Are Investment Returns All That Matter?

Are Investment Returns All That Matter?

It’s incredibly dangerous to look at personal finance solely through the lens of investment returns, but that’s exactly what most people do.

The real reason many investors focus on returns is simple: their expectations and aspirations exceed their financial preparations.

Higher investment returns are viewed as a quick and painless fix.

The rationale for folks talking about investments at cocktail parties and other events is mostly because of social comparison. You know, keeping up with the Joneses, or in the parlance of the young people today, FOMO (fear of missing out).

Investors constantly seek higher returns because they don’t have a good understanding of enough.


Morgan Housel writes in his excellent new book The Psychology of Money, “There is no reason to risk what you have and need for what you don’t have and don’t need.”

For those addicted to higher returns, there is never enough. High returns are always bested by even higher returns.

In my experience, it’s easy for the unquenchable thirst for higher returns to push over to the point of regret. I have seen this many times.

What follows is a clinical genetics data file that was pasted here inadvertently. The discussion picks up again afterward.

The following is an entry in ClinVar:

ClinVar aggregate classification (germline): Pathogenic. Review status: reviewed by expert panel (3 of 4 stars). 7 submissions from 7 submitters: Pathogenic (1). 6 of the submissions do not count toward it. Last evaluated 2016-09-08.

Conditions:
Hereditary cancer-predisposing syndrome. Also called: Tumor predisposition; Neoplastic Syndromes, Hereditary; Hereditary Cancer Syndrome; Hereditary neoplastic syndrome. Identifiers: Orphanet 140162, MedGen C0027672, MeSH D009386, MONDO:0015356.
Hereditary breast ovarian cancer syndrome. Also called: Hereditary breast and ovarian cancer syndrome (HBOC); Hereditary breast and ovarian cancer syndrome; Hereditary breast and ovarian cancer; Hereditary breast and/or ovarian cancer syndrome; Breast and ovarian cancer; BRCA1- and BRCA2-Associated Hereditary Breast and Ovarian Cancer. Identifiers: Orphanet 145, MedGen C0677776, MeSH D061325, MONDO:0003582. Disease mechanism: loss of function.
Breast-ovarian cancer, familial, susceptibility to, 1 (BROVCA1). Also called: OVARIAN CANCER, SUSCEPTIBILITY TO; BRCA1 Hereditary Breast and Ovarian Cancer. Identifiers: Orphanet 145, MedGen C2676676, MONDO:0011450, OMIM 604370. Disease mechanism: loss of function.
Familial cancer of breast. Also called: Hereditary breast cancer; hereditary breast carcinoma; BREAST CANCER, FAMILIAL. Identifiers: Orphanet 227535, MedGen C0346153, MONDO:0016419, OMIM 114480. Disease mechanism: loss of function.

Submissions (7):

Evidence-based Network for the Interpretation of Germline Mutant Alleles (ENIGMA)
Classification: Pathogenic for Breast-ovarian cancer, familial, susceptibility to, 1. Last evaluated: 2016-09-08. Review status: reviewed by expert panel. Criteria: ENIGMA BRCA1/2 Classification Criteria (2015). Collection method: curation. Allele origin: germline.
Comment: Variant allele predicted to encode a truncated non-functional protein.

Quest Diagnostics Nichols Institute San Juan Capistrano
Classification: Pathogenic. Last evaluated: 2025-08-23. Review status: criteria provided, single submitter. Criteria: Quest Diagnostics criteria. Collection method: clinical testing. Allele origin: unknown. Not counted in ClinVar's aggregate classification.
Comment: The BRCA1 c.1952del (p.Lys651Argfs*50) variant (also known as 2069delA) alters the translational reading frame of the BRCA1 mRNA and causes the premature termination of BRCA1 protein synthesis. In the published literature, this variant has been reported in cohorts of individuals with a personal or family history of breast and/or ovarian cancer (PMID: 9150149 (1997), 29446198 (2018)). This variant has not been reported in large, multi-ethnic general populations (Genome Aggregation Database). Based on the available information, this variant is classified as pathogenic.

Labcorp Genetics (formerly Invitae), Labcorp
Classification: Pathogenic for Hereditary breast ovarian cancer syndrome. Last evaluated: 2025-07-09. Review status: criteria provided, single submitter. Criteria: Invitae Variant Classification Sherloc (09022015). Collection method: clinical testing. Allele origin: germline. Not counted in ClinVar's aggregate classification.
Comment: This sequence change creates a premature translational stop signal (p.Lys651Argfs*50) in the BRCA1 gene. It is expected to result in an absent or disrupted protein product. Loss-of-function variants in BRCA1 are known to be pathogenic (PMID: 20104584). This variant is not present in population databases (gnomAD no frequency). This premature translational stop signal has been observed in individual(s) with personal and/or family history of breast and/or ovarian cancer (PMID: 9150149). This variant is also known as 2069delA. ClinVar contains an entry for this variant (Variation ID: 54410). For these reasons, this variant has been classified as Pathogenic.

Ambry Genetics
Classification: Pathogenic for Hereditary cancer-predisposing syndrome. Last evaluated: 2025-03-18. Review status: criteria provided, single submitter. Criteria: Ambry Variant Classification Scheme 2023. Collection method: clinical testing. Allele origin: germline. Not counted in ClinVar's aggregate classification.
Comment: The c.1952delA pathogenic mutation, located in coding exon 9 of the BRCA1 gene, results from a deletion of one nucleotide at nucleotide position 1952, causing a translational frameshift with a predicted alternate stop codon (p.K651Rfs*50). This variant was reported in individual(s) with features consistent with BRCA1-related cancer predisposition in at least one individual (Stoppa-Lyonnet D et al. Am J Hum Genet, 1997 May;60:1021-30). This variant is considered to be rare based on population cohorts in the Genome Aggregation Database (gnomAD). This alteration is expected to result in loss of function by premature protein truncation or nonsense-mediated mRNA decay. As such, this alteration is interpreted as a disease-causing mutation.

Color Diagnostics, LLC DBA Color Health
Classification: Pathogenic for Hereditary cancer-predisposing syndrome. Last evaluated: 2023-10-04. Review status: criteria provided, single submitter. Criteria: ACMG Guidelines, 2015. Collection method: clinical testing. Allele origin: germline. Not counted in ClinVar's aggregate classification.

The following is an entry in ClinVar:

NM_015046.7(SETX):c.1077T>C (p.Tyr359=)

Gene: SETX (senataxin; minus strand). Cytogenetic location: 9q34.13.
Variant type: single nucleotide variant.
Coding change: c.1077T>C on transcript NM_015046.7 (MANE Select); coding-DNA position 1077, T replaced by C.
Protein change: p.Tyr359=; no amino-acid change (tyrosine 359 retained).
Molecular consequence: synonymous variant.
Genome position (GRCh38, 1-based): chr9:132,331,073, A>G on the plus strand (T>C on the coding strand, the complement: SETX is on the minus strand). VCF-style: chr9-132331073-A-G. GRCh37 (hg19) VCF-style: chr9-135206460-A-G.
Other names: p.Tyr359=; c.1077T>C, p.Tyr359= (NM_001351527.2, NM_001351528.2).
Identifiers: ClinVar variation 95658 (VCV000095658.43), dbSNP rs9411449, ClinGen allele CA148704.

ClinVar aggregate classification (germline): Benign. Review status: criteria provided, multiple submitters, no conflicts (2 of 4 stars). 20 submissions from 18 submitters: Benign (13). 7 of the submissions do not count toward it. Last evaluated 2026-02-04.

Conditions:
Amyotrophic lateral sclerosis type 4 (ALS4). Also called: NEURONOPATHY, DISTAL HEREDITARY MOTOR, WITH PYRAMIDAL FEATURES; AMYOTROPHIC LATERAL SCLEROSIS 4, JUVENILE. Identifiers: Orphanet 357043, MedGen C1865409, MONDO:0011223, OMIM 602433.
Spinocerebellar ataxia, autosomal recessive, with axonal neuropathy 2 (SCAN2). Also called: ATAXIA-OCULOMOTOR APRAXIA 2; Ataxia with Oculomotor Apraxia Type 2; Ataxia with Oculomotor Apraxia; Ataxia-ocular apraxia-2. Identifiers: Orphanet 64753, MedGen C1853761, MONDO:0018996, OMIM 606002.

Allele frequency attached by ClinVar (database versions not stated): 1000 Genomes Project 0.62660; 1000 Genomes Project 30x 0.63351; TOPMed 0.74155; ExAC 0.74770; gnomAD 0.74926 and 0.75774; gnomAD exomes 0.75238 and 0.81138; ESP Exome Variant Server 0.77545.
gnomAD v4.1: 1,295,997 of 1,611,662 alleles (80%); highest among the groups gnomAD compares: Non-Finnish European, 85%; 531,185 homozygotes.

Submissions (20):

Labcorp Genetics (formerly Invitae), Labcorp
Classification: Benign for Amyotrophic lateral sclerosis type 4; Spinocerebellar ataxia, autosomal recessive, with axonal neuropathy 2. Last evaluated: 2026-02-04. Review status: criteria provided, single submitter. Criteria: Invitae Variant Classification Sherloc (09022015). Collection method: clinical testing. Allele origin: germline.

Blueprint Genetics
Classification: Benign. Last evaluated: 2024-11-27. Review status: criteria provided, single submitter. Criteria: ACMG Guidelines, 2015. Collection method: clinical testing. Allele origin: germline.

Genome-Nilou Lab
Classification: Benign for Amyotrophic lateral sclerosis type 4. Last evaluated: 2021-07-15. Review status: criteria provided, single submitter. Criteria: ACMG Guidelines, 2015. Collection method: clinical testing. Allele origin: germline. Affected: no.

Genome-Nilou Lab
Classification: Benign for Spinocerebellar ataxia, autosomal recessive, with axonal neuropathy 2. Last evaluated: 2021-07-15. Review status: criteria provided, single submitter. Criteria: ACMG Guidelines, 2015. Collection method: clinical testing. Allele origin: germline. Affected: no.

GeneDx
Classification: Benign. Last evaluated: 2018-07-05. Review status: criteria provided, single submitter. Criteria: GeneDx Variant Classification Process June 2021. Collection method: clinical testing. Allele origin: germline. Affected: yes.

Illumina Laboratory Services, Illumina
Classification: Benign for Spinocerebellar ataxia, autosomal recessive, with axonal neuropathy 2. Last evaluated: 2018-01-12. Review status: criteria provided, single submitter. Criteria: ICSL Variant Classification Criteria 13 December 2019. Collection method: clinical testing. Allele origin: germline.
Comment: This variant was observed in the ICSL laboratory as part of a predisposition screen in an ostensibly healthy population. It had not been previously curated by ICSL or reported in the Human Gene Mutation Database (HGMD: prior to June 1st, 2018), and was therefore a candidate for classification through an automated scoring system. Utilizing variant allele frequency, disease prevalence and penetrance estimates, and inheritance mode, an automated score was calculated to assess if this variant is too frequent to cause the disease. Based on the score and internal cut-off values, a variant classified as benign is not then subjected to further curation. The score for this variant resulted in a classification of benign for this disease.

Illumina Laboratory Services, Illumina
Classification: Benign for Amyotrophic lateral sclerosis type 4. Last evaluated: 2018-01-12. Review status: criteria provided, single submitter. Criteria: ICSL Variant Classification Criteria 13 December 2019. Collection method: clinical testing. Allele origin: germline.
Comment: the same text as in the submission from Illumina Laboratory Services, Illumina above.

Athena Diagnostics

In very broad terms, riskier investments often render higher long-term returns. This doesn’t mean, however, that the higher risk is worth taking in your particular circumstances.


It’s crucial to comprehend the specific investment game that you are playing and how this differs from most other investors. It’s also important to recognize that the time horizon of other investors may not match your time horizon.

About 90% of the daily trading volume in the stock market comes from large institutional investors. You, as an individual investor very likely don’t want the same things these institutional investors want.

Creating and “fleshing out” your own particular money perspective, your own particular money story, will help you avoid reacting to short-term market fluctuations that have little to do with your long-term aspirations.


In reality, money decisions are made using your own special calculator concerning risk. The problem is risk occurs in the future and is difficult to measure in any meaningful way.

We live in a world where surprises happen routinely. The primary lesson to learn from these surprises is that no one knows precisely what will happen next. There are plenty of folks willing to guess but that’s all it is. Investment decisions often are based on these guesses.

Constantly chasing higher investment returns likely won’t make you more satisfied with the outcome. In fact, it’s very likely to create even higher levels of unhappiness.

Your financial future is much larger than that single variable. Start there.
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